About Us: Faculty Advisors

Mike Mochizuki, Ph.D.

Mike M. Mochizuki is Associate Professor of Political Science and International Affairs and holds Elliott School's endowed chair in Japan-U.S. Relations in Memory of Gaston Sigur.  Dr. Mochizuki comes to the George Washington University from the Brookings Institution where he was a senior fellow.  He was formerly with RAND where he served as co-director of the Center for Asia-Pacific Policy.  He has taught at the University of Southern California and at Yale University.  He received his Ph.D. in political science from Harvard University.  His most recent publications include Japan Reorients: The Quest for Wealth and Security in East Asia (2000), Toward a True Alliance: Restructuring U.S.-Japan Security Relations (1997), and Japan: Domestic Change and Foreign Policy (1995).  He is now writing a book entitled The New Strategic Triangle: the U.S.-Japan Alliance and the Rise of China.  His interests include Japanese politics and foreign policy, U.S.-Japan relations, and East Asian security.

Daqing Yang, Ph.D.

Daqing Yang is Associate Professor of History and International Affairs.  Dr. Yang received his Ph.D. in history from Harvard University.  He is a recent recipient of the ACLS/SSRC/NEH International and Area Studies fellowship and the Abe Fellowship sponsored by the Center of Global Partnership and Social Science Research Council.  He is author of a forthcoming book entitled, Technology of Empire, which deals with the telecommunications networks and Japanese expansion before 1945.  His publications have appeared in American Historical Review, Journal of Asian Studies, Monumenta Nipponica, Gunji Shigaku, Shiso, and Ronza.  He regularly lectures on modern Japan at the U.S. Foreign Service Institute.  His interests include modern Japanese history, Japan in Asia, and the history of modern East Asia.

Soon Won Park, Ph. D.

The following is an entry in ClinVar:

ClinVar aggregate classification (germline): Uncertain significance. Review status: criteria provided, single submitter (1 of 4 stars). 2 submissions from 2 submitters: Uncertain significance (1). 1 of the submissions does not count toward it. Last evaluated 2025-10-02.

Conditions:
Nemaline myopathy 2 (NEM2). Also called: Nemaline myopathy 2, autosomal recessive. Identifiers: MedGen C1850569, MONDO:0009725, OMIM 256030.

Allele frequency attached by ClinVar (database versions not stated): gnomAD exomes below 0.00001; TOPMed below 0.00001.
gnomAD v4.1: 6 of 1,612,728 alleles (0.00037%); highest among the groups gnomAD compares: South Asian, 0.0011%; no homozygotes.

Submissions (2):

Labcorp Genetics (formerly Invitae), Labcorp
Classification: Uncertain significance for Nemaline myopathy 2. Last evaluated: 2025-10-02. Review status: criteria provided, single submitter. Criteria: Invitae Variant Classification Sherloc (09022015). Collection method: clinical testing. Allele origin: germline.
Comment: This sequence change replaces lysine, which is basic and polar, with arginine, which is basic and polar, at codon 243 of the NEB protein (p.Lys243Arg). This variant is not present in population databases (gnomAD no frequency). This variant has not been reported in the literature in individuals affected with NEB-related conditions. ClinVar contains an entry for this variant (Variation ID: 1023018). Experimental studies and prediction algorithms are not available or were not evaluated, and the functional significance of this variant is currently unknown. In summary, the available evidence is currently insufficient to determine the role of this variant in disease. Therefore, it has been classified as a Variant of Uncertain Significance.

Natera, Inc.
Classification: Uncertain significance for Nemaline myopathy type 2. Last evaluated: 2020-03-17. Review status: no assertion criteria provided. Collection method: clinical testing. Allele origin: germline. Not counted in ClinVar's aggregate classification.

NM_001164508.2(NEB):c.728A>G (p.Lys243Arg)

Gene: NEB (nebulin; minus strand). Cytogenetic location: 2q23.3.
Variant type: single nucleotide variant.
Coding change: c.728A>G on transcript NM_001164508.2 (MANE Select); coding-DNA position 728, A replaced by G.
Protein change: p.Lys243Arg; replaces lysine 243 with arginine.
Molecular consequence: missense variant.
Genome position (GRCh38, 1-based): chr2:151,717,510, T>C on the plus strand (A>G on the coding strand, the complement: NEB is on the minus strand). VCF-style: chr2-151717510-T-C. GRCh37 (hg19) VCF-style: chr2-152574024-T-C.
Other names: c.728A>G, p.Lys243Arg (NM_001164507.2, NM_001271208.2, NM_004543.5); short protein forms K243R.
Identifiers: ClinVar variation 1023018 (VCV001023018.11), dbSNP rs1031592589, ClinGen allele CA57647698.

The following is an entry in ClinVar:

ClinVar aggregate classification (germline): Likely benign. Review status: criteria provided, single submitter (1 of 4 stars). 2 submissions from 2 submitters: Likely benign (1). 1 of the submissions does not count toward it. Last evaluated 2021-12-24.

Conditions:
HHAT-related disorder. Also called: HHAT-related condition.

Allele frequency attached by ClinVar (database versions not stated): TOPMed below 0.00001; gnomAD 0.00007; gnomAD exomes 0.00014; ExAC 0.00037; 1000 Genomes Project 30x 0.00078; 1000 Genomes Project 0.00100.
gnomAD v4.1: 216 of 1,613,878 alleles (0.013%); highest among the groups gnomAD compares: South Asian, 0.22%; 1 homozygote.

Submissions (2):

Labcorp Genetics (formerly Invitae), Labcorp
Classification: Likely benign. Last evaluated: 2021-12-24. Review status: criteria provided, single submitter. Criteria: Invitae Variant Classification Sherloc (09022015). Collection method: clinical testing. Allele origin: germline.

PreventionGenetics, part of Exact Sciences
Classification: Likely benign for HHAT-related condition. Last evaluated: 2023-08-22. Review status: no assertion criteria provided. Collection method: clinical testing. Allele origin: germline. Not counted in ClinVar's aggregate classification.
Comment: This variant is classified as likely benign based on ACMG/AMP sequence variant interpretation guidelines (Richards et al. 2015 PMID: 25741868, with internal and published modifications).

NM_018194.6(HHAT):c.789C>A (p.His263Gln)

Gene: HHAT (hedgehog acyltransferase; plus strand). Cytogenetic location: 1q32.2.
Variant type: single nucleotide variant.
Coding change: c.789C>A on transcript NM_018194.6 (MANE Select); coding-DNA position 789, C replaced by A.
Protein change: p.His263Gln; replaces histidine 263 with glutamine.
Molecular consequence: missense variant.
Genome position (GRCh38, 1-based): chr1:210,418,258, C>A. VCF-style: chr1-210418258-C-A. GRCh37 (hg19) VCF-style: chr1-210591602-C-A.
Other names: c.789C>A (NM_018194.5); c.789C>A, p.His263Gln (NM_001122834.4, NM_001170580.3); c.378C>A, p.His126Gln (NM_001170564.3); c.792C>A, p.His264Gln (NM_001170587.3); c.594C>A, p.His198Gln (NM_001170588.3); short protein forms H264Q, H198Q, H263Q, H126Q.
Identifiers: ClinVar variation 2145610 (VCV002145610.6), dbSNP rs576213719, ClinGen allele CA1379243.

Soon Won PARK is teaching modern Korean and East Asian History in the Department of History and Art History at George Mason University, Washington, DC.  As a historian specializing in colonial Korea, she has been teaching modern Korean history and East Asian history courses in various campuses in Seoul, Tokyo, and the Washington, DC area, including University of Maryland-College Park, Howard University, Yonsei University, and Keio University. She holds a B.A. from the Ewha Woman’s University in Seoul, Korea, and an M.A. and Ph.D. in Modern Korean History (1985) from Harvard University.  She is the author of Colonial Industrialization and Labor in Korea: The Onoda Cement Factory (Harvard Univ. Press, 1999) and “Beneath the Colonial Industrial Growth: Urbanization of Korean Labor,” in Colonial Modernity in Korea, Shin Gi-Wook and Michael Robinson, eds. (Harvard Univ. Press, 1999).  She also co-edited Rethinking Historical Injustice and Reconciliation in Northeast Asia: The Korean Experience (Routledge, 2006).  Other various articles include “Colonial Inventions: Korean Art Histories Written by Japanese Scholars,”  “Making of the Colonial Policies in Korea: The Factory Law Debate,” and “The Korean Workers during WWII.”  Currently, her research interest goes to the themes of the politics of remembrance in contemporary South Korea and the socio-cultural aspect of colonial modernity in interwar Korea focusing on the year 1929.